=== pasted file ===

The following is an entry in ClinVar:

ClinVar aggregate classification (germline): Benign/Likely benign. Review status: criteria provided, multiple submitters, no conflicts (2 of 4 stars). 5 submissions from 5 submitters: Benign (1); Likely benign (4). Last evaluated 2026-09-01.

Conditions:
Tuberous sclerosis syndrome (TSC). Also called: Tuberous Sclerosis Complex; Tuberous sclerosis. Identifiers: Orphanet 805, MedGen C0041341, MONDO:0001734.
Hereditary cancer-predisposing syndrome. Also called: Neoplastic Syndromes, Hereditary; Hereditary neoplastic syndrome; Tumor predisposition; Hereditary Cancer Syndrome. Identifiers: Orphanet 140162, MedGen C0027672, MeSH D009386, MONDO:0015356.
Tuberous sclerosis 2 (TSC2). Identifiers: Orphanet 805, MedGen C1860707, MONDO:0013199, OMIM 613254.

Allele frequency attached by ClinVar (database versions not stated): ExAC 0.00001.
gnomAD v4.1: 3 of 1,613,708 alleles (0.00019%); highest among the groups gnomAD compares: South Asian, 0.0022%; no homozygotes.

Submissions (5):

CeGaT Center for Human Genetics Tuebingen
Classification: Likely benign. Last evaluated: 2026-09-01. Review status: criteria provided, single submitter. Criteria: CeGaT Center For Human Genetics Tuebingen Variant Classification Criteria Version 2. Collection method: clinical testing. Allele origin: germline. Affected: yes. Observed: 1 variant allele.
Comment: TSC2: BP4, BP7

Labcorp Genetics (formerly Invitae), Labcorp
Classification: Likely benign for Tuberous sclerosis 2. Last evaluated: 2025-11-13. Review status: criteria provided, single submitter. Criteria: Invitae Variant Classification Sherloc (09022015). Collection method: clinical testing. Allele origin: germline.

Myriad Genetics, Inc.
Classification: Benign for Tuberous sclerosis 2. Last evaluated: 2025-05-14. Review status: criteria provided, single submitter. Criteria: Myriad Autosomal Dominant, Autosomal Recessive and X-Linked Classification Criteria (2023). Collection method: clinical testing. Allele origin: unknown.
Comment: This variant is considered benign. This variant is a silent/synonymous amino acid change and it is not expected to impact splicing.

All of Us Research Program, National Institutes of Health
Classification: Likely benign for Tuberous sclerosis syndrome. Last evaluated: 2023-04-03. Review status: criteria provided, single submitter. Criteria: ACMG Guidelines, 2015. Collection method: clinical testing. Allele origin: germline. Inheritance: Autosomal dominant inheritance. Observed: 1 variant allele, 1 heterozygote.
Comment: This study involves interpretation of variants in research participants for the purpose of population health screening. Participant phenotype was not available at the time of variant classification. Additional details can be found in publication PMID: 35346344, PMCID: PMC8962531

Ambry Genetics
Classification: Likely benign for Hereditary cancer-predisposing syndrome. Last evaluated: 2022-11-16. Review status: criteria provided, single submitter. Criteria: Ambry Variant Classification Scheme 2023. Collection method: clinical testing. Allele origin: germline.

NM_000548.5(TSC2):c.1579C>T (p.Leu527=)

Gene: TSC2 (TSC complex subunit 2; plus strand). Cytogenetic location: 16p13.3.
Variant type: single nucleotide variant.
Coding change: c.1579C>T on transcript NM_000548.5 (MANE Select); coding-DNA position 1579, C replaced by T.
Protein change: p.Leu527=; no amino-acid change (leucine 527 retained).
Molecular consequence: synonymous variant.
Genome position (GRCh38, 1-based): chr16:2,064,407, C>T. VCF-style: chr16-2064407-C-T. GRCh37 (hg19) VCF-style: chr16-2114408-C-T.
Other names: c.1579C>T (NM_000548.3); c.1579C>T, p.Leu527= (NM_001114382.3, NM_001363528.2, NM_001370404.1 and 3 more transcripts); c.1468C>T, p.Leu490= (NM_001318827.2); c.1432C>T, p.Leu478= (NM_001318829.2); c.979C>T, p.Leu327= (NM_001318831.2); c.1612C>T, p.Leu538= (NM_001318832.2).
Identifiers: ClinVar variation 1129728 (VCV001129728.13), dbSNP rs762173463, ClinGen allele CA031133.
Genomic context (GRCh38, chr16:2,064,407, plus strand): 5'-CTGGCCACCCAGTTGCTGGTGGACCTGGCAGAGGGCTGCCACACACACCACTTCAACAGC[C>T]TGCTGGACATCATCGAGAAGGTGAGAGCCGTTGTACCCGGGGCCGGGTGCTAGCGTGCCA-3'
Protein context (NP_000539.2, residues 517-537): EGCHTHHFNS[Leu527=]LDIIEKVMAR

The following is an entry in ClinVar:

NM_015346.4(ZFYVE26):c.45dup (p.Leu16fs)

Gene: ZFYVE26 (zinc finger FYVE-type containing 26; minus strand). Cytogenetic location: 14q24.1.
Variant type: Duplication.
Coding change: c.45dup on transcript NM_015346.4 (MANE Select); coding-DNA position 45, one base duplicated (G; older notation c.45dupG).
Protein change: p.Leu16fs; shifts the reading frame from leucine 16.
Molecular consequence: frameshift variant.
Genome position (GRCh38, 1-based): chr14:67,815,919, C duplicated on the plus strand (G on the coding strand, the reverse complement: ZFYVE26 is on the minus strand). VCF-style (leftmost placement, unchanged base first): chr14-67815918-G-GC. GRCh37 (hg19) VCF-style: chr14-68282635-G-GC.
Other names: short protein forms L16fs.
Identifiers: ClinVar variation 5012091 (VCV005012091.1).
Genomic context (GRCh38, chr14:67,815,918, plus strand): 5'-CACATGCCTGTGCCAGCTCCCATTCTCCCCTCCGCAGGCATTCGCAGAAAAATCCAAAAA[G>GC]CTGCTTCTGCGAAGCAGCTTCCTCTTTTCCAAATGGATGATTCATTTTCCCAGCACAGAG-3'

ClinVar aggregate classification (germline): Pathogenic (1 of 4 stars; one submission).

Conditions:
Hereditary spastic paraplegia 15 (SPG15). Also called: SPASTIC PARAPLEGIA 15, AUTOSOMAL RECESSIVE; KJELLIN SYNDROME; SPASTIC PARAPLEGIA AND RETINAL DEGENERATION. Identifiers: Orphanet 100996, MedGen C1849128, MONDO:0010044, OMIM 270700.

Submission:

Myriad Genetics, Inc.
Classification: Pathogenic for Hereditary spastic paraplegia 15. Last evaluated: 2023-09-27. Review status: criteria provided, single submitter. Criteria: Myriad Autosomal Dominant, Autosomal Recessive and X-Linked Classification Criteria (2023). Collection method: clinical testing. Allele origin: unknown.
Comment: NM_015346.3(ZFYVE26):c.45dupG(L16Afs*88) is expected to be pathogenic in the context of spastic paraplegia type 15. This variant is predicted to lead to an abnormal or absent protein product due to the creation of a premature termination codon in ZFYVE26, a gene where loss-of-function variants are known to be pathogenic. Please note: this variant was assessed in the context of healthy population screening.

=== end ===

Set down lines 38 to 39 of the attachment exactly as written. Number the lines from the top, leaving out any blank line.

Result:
Coding change: c.45dup on transcript NM_015346.4 (MANE Select); coding-DNA position 45, one base duplicated (G; older notation c.45dupG).
Protein change: p.Leu16fs; shifts the reading frame from leucine 16.